The glorious sun which succeeded a week of grim, grey, damp and dreary days had everyone out in Victoria Park on Sunday – the families, the dogs, the cyclists, the runners. In fact, most of the population of Tower Hamlets and Hackney which bound the park – and were jointly responsible for running it until 1994 when Tower Hamlets took over alone. And a very fine job Tower Hamlets makes of it too.
The park has won endless Green Flag awards, has been certified as a Green Heritage Site by English Heritage and Keep Britain Tidy and has been voted Britain’s most popular park in more than one year. A £12 million refurbishment programme starting in 2010 has certainly helped to re-establish the park’s popularity while also restoring a number of its original features. Many of these had either been flattened or damaged beyond repair during WWII when park was closed to the public and used as an anti aircraft [ack ack] site and to house prisoners of war. Restorations include the Chinese Pagoda originally brought from Hyde Park in 1842 after the closure of the Chinese exhibition.
(For those interested in such things, the Dictionary of Victorian London site has a selection of cuttings from contemporary newspapers and journals describing the Chinese Exhibition and ‘the countless objects with which this vast and valuable collection abounds and which surpass in extent and oriental grandeur any similar display in the known world’.)
When it arrived in Victoria Park the pagoda had been established on an island in the lake but the bridge intended to link it to the shore had never been built. But now, as you can see, it has been.
Most of London’s parks started their lives as hunting or pleasure grounds belonging to the crown or to wealthy landowners (Hyde Park and Regent’s Park) or as common land (Hampstead Heath). Victoria Park is unique in that it was created very specifically as a park for the people by Queen Victoria in 1842 on the advice of epidemiologist William Farr and in response to a mass petition. The Crown Estate bought 88 hectares of land which included a bishop’s palace and parkland and Sir James Pennethorne, a pupil of John Nash of Regent’s Park fame, was appointed to design it.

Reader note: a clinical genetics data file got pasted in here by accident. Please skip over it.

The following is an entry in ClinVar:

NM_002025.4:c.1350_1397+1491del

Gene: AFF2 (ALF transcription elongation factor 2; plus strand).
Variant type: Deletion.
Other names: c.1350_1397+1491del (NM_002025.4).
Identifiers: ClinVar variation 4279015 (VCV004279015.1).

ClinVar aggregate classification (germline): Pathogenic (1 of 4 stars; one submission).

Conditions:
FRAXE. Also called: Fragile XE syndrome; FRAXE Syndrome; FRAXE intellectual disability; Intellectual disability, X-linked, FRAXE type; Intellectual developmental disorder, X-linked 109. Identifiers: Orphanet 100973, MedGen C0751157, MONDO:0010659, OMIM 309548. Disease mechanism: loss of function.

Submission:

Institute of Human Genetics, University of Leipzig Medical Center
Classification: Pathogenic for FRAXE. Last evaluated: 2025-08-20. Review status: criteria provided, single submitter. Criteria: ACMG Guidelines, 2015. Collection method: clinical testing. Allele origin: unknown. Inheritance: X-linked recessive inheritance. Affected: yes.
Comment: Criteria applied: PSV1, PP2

(Anyone who delved into the archives for the Chinese Exhibtion might also be intrigued by the National Archives entry for James Pennethorne linked above. It catalogues his other achievements and his fascinating plans for London which included the old Public Record Office in Chancery Lane.)
The original park was ornamented with ‘healthful and decorative features’, many of which were restored in the 2010 refurbishment – such as the bathing pond, the fantastical Angela Burdett Courts drinking fountain (she of the Holly Lodge and Holly Village developments in Highgate) and two pedestrian alcoves from London Bridge.
These had been bought from the old London bridge when it was demolished in 1831. The old bridge had been lined with 14 such alcoves built both to accommodate pedestrians trying to avoid being mowed down by the many carts, carriages and animals crossing the bridge, and to give extra lateral support to the bridge between the arches.
The park also hosts a wealth of sporting activities. The oldest model boat club in the world, founded in 1904, holds up to 17 of their regattas on the Victoria Park lakes. The park has three all weather cricket pitches and a three lane cricket net; the Victoria Park Harriers and Tower Hamlets Athletic club celebrated its 80th anniversary in 2006 and when I arrived yesterday, about six Sunday League childrens’ football matches had just finished.
But if you are not sporty – never fear. Victoria Park music concerts are legendary many of them also doubling as protest events. Check in here for the All Points East festival coming up next August.
And if all that is not enough to get you hopping on the train to Hackney Wick, then there is still the Victoria Park Sunday market where not only can you buy bone broth to restore you to perfect health…
…before heading back past the wonderfully decorative Lord Napier pub – to the equally colourful Hackney Wick station.